The trip from Logan, Utah to Knoxville, Tennessee is 1800 miles. Google reports a trip time of 28 hours. Google takes into account speed limit and, being especially clever, adverse traffic conditions. It does not, however, take into account 1985 Volkswagen Vanagons that really should not go faster than 65 miles per hour, and, when going up hill, can be substantially slower still. When I started my life in Walden, I tried not to drive more than five hours a day. Especially when I was new at figuring out where to stay for the night, I liked to get wherever I was going with plenty of time to scout out a place to stay the night. Now that I have parked in residential neighborhoods, city streets, truck stops, and, my favorite, brewery parking lots in dozens of towns, finding a place to sleep causes no angst whatsoever. For this trip, most of which I had done in reverse back in September, I already had the breweries scoped out and was looking forward to revisiting them. The trip out to Utah took me five days, including an extra day in Fort Collins. I was going to try to make this trip in three days, shaving a full day off my previous trip’s four driving days.
I managed to get on the road pretty close to 8:30, even after I turned in my keys and parking permit to Utah State University and bought the last breakfast taco at my favorite Gas Station Mexican place. I drove up the canyon, passing by Beaver Mountain Ski Area, which had been my terminus every other time I had driven up this road from Logan. Before long I had reached the Wyoming border, where I had stopped on the other side of the road when I arrived in Utah in September.
Somewhat to my surprise, after eight months, the road back to Colorado looked pretty familiar. As I rounded a turn, I remembered a place where I had stopped to see if I could find some fossils, across the street was a train track where a train had derailed.
There is lot of nothing in the West, and it seems to like it that way. Derelict buildings in various states of dilapidation are a common site. I snapped a photograph of what is left of a town called Virginiadale. In another 10 or 20 years the cold winters with piles of snow and blazing hot summers will reduce this old post office to a pile of rubble.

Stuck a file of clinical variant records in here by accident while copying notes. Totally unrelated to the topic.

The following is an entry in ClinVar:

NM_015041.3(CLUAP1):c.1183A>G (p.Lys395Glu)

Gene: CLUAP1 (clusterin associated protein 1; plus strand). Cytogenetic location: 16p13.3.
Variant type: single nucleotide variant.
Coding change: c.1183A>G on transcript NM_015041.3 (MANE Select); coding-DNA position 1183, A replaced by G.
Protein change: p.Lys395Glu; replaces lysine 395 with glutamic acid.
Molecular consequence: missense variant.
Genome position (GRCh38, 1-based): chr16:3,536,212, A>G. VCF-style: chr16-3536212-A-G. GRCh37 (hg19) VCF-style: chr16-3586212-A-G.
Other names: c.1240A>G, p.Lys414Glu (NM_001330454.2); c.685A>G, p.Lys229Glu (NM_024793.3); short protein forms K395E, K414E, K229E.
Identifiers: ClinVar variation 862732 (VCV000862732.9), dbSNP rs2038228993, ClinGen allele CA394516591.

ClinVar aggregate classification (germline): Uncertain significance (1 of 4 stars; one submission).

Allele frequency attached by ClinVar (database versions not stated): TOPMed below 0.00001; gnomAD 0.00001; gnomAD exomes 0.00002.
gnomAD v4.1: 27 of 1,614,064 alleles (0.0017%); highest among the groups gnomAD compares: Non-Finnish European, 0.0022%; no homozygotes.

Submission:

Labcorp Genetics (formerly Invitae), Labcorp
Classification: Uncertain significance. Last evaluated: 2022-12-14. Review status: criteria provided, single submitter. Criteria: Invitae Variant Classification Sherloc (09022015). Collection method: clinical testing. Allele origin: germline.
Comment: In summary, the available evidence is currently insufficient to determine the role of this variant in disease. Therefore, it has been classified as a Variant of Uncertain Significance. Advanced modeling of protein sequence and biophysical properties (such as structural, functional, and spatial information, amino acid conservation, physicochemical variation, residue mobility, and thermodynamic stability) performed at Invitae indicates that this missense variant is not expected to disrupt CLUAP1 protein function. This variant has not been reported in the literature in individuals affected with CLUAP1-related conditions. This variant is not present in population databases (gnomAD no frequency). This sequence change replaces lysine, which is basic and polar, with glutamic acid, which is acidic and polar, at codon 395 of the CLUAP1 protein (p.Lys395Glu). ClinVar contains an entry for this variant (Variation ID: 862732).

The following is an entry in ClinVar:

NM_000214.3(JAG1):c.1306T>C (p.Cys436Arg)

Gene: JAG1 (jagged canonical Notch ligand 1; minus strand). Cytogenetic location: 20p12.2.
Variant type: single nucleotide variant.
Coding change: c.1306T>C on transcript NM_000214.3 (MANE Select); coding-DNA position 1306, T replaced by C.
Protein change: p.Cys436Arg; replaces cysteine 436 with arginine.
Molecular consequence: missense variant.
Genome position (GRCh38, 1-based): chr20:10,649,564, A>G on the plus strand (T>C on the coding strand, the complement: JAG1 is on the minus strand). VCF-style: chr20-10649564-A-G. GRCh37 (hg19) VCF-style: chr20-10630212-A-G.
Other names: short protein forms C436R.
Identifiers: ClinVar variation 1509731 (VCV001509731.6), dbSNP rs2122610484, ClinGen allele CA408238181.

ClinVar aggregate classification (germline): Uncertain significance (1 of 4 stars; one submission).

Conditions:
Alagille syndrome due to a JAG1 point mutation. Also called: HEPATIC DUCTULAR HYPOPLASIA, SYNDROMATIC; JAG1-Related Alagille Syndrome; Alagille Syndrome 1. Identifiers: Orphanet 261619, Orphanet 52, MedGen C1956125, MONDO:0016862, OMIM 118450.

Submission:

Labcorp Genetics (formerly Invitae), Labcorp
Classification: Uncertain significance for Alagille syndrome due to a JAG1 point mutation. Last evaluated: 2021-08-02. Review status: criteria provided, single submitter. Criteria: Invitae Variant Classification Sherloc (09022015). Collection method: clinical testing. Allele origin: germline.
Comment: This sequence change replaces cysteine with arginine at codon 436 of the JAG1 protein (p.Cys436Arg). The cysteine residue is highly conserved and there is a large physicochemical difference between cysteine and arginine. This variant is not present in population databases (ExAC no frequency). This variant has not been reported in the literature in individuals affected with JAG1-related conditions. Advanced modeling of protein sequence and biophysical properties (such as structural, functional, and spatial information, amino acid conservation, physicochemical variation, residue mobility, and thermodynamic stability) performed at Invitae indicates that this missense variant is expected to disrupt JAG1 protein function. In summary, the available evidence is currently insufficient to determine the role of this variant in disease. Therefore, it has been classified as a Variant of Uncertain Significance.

At 6:30, about ten hours after the commencement of my voyage, I arrived in Fort Collins, which had been my last stop before arriving in Logan last fall. Though I was ready for a beer, this ten hour trek was fairly comfortable.
I headed straight for New Belgium Brewing company. When I had traveled through in September, their beautiful little pub had free beer. I have been to bars that had a sign saying “Free Beer Tomorrow,” but in this futuristic land, every day was tomorrow. It was my understanding that it was easier for New Belgium to give beer away than to get whatever license was required to sell beer at the brewery. Even in a state that has legalized buying and selling an agricultural product that is a Federal felony to traffic, it is still difficult to sell alcohol legally.
When I ordered my first beer, however, the cute bartender asked for four dollars. Ah, well, New Belgium had returned to the present. Nevertheless, I knew that the beer was going to be quite delicious, and four dollars was quite a reasonable sum. She refused my tip, however, explaining that everyone who works there is an owner and that no gratuity was necessary. I was welcome to donate the money to some charity, but no tips are accepted. No more free beer, but there at least tips were still free.
I strolled around looking for a place to sit or someone that I might engage in conversation; I ended up on the phone with my mother. Mom too had visited New Belgium on her own Westward trip in a motorized home. I soon returned to the bar where I overheard a barkeep explaining that all of the money collected in exchange for beer was donated to charity. They had found a way to collect money. I supposed that though the money exchange had no effect on the coffers, it did have a positive affect on the clientele they attracted.
Before long a group came by my spot at the bar wanting tasters of every single beer–and the dubbels and trippels too! I said “Oh, I want to party with you.” And party we did. Before I knew it they were giving me tastes of all of their beers. I did not ask, but presumed that they had nothing orally communicable. Besides, no known pathogen can survive in beer.
It was time to move on, so I headed for Funkwerks, where Walden and I had stayed in the previous September. It was not that late, but, alas, they were closed. Next I tried Equinox, where I had met the people driving a bus to Alaska when I was on my trip, but it too was shuttered. It seemed like a sign that I should go to bed early, so I walked back across the street to Walden. I had already readied for bed, so I crawled into the sheets and went to sleep.